Androni'cus Ii. Palaeo'logus or Androni'cus Ii. or Androni'cus the Elder or the Elder Androni'cus
), emperor of CONSTANTINOPLE, the eldest son of the emperor Michael Palaeologus, was born A. D. 1260.
At the age of fifteen he was associated with his father in the government, and he ascended the throne in 1283. Michael had consented to a union between the Greek and Latin churches on the second general council at Lyon, but Andronicus was opposed to this measure, and was at length excommunicated by pope Clement V. in 1307. During this the Greek armies were beaten by Osman, the founder of the Turkish empire, who gradually conquered all the Byzantine possessions in Asia.
In this extremity Andronicus engaged the army and the fleet of the Catalans, a numerous band of warlike adventurers, to assist him against the Turks. Roger de Flor, or de Floria, the son of a German noble at the court of the emperor Frederic II., the commander of these adventurers, accordingly went to Constantinople with a numerous fleet and an army of 8000 men.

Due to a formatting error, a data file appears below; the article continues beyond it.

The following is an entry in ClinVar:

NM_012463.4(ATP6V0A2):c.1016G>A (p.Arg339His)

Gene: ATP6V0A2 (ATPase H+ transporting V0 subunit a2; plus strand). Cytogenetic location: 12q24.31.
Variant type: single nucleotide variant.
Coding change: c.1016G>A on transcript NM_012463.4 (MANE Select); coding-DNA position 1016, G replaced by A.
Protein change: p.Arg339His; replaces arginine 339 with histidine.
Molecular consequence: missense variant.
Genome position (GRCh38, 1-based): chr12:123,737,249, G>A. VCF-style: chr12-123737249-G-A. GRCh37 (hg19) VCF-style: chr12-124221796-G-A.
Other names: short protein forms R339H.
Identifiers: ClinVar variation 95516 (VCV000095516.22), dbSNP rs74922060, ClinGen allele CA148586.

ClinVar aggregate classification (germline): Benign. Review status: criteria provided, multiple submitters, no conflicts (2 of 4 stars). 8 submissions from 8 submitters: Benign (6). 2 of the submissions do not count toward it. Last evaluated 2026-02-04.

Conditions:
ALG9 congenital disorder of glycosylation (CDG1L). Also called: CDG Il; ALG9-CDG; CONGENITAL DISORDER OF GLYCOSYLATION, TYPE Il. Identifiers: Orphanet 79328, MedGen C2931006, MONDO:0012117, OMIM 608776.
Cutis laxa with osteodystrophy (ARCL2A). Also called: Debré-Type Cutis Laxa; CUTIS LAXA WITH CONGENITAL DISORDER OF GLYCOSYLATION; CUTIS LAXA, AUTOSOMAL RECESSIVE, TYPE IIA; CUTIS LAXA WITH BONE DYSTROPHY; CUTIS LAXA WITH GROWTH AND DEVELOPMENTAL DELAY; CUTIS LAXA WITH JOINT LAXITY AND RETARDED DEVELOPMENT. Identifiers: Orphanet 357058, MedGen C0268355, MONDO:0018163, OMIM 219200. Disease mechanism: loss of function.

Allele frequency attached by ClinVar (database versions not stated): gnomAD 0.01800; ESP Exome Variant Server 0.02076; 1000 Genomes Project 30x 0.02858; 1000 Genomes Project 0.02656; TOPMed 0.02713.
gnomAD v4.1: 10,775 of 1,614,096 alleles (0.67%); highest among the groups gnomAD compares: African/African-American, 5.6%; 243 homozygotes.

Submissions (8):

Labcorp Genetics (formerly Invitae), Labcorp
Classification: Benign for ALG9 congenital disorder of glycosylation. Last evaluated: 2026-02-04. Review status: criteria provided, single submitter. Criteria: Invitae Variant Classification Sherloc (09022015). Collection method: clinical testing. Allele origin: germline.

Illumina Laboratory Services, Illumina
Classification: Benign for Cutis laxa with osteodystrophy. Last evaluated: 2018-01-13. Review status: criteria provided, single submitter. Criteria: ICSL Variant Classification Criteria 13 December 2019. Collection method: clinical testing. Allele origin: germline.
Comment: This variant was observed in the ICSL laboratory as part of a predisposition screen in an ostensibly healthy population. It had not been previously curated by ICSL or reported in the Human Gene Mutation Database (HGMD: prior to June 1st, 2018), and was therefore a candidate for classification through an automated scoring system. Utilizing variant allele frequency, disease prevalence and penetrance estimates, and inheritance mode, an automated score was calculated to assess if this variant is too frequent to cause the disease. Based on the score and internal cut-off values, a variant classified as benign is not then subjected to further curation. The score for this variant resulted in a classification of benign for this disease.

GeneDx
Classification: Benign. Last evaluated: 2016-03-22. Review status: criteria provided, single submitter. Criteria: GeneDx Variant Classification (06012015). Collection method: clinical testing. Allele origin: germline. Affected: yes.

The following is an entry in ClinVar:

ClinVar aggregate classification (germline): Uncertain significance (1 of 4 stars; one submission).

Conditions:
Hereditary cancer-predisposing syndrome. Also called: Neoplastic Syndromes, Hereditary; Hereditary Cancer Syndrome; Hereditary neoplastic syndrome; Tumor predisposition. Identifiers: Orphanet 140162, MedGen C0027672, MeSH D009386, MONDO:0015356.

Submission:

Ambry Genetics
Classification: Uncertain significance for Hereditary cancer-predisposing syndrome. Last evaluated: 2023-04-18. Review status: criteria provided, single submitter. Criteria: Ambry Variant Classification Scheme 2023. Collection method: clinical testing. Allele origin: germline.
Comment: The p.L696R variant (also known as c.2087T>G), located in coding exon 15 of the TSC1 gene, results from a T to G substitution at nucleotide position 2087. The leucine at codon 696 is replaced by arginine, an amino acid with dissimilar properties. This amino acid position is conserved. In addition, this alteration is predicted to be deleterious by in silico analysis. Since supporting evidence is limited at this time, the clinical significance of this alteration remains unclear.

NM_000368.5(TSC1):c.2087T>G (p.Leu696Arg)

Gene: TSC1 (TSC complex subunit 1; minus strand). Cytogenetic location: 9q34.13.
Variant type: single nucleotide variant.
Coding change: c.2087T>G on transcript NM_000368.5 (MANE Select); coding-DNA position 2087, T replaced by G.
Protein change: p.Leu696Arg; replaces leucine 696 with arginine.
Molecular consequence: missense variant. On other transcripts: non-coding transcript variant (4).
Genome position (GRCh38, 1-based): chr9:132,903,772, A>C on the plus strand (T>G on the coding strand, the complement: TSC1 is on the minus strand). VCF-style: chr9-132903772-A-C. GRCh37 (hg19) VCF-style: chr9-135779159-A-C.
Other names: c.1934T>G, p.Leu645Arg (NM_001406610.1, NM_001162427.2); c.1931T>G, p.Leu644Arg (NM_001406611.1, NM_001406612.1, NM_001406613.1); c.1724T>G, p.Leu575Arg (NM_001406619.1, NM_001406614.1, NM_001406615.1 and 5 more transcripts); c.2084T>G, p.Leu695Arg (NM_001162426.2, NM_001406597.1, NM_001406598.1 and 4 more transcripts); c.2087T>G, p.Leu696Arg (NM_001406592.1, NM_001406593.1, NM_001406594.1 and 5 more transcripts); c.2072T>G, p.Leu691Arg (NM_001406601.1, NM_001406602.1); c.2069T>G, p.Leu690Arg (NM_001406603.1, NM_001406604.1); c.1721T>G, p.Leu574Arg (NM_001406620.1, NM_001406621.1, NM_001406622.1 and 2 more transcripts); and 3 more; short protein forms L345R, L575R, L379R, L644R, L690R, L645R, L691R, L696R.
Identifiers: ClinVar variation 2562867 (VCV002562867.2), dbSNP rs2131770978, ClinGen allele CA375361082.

The emperor appointed him admiral of the empire, and conferred upon him the title of Caesar.
This famous captain defeated the Turks in several engagements, but his troops ravaged the country of their allies with as much rapacity as that of their common enemies, and in order to get rid of them, the emperor caused Roger to be assassinated at Adrianople.
But the Catalans now turned their arms against the Greeks, and after having devastated Thrace and Macedonia, they retired to the Peloponnesus, where they conquered several districts in which they maintained themselves.
Michael, the son of Andronicus, was associated with his father in the throne. Michael had two sons, Andronicus and Manuel. Both loved the same woman without knowing that they were rivals, and by an unhappy mistake Manuel was slain by the hand of his brother. Their father, Michael, died of grief, and the emperor, exasperated against his grandson, showed some intention to exclude him from the throne. Thus a dreadful civil war, or rather three wars, arose between the emperor and his grandson, which lasted from 1321 till 1328, when at last the emperor was obliged to abdicate in favour of the latter. Andronicus the elder retired to a convent at Drama in Thessaly, where he lived as monk under the name of Antonius.
He died in 1332, and his body was buried in Constantinople. (Pachymeres, Andronicus Palaeologus ;
Nicephorus Gregoras, lib. vi.--x.; Cantacuzenus, 1.1, &c.)